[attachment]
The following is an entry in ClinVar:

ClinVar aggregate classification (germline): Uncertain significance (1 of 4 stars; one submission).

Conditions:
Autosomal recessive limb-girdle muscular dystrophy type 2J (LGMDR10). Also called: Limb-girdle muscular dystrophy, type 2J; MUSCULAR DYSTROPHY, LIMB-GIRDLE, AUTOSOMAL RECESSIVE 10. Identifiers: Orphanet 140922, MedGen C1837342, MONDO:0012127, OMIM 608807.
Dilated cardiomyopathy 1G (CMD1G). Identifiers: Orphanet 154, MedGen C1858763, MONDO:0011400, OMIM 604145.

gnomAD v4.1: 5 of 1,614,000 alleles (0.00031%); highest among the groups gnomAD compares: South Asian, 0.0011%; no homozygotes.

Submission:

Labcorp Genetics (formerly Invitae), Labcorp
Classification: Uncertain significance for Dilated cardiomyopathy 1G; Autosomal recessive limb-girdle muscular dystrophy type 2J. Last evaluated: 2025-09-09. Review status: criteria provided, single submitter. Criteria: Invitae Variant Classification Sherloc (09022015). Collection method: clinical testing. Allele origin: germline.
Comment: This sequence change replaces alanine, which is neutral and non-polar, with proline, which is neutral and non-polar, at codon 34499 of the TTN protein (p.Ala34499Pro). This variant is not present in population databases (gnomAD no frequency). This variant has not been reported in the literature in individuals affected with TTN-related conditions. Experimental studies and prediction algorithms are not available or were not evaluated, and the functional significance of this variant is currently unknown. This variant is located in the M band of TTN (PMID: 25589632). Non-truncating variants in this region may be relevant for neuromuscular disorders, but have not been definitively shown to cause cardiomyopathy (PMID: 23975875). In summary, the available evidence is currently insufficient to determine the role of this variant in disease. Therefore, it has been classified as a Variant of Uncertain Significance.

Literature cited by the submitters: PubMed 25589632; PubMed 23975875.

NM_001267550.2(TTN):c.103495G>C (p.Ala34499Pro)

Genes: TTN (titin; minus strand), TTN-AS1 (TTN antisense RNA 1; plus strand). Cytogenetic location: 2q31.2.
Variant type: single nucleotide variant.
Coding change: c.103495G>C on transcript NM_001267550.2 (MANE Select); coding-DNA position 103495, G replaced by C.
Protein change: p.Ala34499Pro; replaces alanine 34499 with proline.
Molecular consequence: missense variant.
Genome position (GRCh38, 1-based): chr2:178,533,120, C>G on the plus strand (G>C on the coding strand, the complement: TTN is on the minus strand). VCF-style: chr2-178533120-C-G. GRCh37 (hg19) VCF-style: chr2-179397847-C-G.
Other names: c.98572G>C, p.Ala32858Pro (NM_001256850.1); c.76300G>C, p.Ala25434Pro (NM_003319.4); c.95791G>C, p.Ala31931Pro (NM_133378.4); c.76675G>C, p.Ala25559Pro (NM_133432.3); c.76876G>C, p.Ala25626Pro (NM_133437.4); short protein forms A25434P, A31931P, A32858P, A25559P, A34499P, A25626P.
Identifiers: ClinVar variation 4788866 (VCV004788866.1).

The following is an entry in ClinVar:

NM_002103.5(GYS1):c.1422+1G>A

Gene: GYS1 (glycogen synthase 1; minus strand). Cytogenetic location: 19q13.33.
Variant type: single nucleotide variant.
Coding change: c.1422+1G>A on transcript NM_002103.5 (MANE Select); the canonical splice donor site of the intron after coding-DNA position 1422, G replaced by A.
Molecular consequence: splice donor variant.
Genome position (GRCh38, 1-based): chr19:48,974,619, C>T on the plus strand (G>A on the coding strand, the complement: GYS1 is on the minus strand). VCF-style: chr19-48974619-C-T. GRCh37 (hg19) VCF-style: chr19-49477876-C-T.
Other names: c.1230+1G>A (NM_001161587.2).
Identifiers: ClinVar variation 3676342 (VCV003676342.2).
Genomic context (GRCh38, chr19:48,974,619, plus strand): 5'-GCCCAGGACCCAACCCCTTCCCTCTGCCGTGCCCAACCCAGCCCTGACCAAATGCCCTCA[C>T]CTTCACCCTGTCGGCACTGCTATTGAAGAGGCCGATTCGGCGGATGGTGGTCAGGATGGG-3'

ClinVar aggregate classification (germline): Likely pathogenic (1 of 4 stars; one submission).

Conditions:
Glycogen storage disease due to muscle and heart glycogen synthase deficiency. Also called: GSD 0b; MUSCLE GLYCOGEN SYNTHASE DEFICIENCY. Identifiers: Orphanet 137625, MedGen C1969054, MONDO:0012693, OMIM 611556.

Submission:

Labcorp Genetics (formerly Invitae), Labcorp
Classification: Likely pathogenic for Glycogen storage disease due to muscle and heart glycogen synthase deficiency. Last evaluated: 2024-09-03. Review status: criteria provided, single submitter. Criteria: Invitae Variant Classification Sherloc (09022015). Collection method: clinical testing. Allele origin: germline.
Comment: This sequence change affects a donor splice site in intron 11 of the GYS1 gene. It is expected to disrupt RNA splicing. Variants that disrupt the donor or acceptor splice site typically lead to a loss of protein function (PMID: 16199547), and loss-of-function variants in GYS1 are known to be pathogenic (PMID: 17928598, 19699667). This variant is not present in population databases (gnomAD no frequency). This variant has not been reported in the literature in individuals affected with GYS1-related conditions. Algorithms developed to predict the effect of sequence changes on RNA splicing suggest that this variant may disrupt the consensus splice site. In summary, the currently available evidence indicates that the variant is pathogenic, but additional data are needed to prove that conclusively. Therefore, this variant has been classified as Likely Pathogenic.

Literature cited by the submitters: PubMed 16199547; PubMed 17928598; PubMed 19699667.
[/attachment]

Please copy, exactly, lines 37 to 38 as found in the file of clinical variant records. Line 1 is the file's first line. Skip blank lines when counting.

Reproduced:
Comment: This sequence change affects a donor splice site in intron 11 of the GYS1 gene. It is expected to disrupt RNA splicing. Variants that disrupt the donor or acceptor splice site typically lead to a loss of protein function (PMID: 16199547), and loss-of-function variants in GYS1 are known to be pathogenic (PMID: 17928598, 19699667). This variant is not present in population databases (gnomAD no frequency). This variant has not been reported in the literature in individuals affected with GYS1-related conditions. Algorithms developed to predict the effect of sequence changes on RNA splicing suggest that this variant may disrupt the consensus splice site. In summary, the currently available evidence indicates that the variant is pathogenic, but additional data are needed to prove that conclusively. Therefore, this variant has been classified as Likely Pathogenic.

Literature cited by the submitters: PubMed 16199547; PubMed 17928598; PubMed 19699667.